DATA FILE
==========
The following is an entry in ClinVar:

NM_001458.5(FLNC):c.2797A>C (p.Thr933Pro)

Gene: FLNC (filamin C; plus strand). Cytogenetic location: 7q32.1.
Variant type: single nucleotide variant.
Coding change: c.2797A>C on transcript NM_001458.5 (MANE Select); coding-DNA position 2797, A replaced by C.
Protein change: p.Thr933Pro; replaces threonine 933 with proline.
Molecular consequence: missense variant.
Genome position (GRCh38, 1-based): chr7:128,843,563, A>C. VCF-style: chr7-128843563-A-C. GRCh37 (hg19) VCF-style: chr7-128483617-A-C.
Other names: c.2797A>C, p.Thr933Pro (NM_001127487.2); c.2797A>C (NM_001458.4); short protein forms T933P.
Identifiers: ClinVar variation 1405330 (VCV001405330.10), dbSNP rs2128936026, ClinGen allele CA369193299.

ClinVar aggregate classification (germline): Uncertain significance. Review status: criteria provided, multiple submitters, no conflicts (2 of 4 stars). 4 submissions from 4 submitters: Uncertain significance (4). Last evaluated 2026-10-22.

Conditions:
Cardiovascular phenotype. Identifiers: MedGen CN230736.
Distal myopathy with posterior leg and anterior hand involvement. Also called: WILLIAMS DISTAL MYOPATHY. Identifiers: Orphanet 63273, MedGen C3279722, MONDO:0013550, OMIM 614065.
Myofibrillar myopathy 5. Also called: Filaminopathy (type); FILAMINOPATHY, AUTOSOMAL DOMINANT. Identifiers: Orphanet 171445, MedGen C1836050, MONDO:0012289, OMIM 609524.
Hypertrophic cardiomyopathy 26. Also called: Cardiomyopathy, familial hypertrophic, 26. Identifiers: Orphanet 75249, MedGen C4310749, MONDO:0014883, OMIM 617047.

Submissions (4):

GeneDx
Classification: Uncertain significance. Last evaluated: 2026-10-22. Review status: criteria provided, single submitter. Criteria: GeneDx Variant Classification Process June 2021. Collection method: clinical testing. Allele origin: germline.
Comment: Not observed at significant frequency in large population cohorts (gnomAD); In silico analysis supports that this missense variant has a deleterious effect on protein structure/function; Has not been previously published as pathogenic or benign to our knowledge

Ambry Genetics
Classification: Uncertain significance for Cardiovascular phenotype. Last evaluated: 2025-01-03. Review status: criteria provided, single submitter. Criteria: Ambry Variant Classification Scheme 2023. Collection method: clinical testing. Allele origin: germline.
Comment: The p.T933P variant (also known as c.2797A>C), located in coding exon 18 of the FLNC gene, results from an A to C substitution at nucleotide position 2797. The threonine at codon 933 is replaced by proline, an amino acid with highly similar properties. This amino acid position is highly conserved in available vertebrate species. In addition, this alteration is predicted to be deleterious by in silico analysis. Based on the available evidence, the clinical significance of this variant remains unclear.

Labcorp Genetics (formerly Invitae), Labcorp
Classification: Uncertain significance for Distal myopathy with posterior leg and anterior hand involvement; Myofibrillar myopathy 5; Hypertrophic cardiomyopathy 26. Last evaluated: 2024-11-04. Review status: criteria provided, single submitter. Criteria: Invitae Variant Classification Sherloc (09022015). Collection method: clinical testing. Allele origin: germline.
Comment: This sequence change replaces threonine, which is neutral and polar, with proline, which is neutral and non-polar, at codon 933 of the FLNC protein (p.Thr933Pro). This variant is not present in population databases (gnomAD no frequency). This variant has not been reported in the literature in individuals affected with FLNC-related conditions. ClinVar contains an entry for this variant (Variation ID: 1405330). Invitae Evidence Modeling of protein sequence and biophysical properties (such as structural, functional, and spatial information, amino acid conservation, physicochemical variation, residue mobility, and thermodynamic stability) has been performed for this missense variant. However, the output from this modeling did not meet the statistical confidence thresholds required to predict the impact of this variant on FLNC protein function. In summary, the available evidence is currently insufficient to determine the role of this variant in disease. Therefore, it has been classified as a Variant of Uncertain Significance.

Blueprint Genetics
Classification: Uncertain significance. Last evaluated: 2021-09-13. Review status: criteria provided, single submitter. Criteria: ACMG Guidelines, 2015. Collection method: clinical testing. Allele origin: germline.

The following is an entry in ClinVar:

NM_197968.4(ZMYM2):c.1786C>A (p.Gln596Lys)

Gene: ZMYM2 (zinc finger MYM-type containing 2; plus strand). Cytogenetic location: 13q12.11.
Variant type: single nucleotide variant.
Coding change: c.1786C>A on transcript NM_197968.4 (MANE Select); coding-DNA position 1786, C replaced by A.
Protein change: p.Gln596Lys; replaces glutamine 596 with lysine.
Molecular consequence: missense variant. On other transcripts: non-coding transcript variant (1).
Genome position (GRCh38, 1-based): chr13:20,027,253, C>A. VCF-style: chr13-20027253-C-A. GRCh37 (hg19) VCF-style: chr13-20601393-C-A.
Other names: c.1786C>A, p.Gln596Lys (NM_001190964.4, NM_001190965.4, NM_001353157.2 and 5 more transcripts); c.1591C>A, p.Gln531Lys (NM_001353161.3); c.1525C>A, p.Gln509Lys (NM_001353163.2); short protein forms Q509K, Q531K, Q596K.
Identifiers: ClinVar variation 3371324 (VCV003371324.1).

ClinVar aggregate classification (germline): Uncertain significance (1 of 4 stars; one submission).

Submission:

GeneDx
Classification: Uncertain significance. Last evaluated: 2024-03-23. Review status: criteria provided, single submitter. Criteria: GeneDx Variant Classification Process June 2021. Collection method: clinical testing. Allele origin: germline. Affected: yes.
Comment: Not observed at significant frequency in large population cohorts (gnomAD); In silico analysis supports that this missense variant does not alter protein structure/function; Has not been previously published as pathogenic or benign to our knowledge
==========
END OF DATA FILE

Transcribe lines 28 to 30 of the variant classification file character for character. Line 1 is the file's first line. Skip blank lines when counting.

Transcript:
Classification: Uncertain significance. Last evaluated: 2021-09-13. Review status: criteria provided, single submitter. Criteria: ACMG Guidelines, 2015. Collection method: clinical testing. Allele origin: germline.

The following is an entry in ClinVar:

NM_197968.4(ZMYM2):c.1786C>A (p.Gln596Lys)